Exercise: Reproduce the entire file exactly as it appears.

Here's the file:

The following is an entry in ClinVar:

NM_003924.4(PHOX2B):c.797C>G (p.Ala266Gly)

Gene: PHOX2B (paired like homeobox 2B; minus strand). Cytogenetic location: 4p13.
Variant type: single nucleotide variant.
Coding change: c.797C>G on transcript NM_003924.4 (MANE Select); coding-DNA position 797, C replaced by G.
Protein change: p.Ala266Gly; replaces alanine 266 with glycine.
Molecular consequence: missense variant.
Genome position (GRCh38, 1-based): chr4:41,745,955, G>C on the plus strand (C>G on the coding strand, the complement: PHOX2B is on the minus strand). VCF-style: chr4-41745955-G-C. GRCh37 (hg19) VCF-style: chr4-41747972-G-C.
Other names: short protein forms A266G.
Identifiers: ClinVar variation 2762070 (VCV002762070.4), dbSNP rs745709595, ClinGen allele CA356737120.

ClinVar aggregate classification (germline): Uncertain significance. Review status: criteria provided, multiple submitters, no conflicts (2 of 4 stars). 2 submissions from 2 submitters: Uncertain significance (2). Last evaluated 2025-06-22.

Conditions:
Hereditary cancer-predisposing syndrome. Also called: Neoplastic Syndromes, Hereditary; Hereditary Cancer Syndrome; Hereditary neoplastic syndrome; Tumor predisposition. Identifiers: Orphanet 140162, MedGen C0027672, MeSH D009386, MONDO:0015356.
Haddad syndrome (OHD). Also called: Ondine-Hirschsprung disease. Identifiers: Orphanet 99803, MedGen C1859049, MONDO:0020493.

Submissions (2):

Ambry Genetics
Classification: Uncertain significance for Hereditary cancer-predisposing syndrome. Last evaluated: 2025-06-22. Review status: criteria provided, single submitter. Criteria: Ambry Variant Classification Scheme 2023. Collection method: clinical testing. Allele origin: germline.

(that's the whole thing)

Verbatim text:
The following is an entry in ClinVar:

NM_003924.4(PHOX2B):c.797C>G (p.Ala266Gly)

Gene: PHOX2B (paired like homeobox 2B; minus strand). Cytogenetic location: 4p13.
Variant type: single nucleotide variant.
Coding change: c.797C>G on transcript NM_003924.4 (MANE Select); coding-DNA position 797, C replaced by G.
Protein change: p.Ala266Gly; replaces alanine 266 with glycine.
Molecular consequence: missense variant.
Genome position (GRCh38, 1-based): chr4:41,745,955, G>C on the plus strand (C>G on the coding strand, the complement: PHOX2B is on the minus strand). VCF-style: chr4-41745955-G-C. GRCh37 (hg19) VCF-style: chr4-41747972-G-C.
Other names: short protein forms A266G.
Identifiers: ClinVar variation 2762070 (VCV002762070.4), dbSNP rs745709595, ClinGen allele CA356737120.

ClinVar aggregate classification (germline): Uncertain significance. Review status: criteria provided, multiple submitters, no conflicts (2 of 4 stars). 2 submissions from 2 submitters: Uncertain significance (2). Last evaluated 2025-06-22.

Conditions:
Hereditary cancer-predisposing syndrome. Also called: Neoplastic Syndromes, Hereditary; Hereditary Cancer Syndrome; Hereditary neoplastic syndrome; Tumor predisposition. Identifiers: Orphanet 140162, MedGen C0027672, MeSH D009386, MONDO:0015356.
Haddad syndrome (OHD). Also called: Ondine-Hirschsprung disease. Identifiers: Orphanet 99803, MedGen C1859049, MONDO:0020493.

Submissions (2):

Ambry Genetics
Classification: Uncertain significance for Hereditary cancer-predisposing syndrome. Last evaluated: 2025-06-22. Review status: criteria provided, single submitter. Criteria: Ambry Variant Classification Scheme 2023. Collection method: clinical testing. Allele origin: germline.